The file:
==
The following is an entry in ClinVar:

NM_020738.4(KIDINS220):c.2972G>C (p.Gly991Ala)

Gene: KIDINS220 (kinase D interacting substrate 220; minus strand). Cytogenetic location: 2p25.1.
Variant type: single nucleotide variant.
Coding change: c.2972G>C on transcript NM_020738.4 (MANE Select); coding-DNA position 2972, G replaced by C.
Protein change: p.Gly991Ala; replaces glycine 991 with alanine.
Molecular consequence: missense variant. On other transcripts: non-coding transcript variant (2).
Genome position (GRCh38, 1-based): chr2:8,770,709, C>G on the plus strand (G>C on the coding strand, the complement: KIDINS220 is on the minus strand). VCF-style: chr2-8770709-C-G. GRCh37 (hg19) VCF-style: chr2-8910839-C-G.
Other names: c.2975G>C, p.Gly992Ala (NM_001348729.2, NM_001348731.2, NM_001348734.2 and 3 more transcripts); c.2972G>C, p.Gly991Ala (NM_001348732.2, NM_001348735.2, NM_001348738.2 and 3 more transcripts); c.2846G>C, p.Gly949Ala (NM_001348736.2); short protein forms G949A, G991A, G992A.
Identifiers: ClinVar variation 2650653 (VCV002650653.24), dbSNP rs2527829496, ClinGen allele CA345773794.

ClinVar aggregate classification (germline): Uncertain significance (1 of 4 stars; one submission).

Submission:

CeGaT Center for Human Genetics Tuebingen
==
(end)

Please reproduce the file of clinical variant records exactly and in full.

The following is an entry in ClinVar:

NM_020738.4(KIDINS220):c.2972G>C (p.Gly991Ala)

Gene: KIDINS220 (kinase D interacting substrate 220; minus strand). Cytogenetic location: 2p25.1.
Variant type: single nucleotide variant.
Coding change: c.2972G>C on transcript NM_020738.4 (MANE Select); coding-DNA position 2972, G replaced by C.
Protein change: p.Gly991Ala; replaces glycine 991 with alanine.
Molecular consequence: missense variant. On other transcripts: non-coding transcript variant (2).
Genome position (GRCh38, 1-based): chr2:8,770,709, C>G on the plus strand (G>C on the coding strand, the complement: KIDINS220 is on the minus strand). VCF-style: chr2-8770709-C-G. GRCh37 (hg19) VCF-style: chr2-8910839-C-G.
Other names: c.2975G>C, p.Gly992Ala (NM_001348729.2, NM_001348731.2, NM_001348734.2 and 3 more transcripts); c.2972G>C, p.Gly991Ala (NM_001348732.2, NM_001348735.2, NM_001348738.2 and 3 more transcripts); c.2846G>C, p.Gly949Ala (NM_001348736.2); short protein forms G949A, G991A, G992A.
Identifiers: ClinVar variation 2650653 (VCV002650653.24), dbSNP rs2527829496, ClinGen allele CA345773794.

ClinVar aggregate classification (germline): Uncertain significance (1 of 4 stars; one submission).

Submission:

CeGaT Center for Human Genetics Tuebingen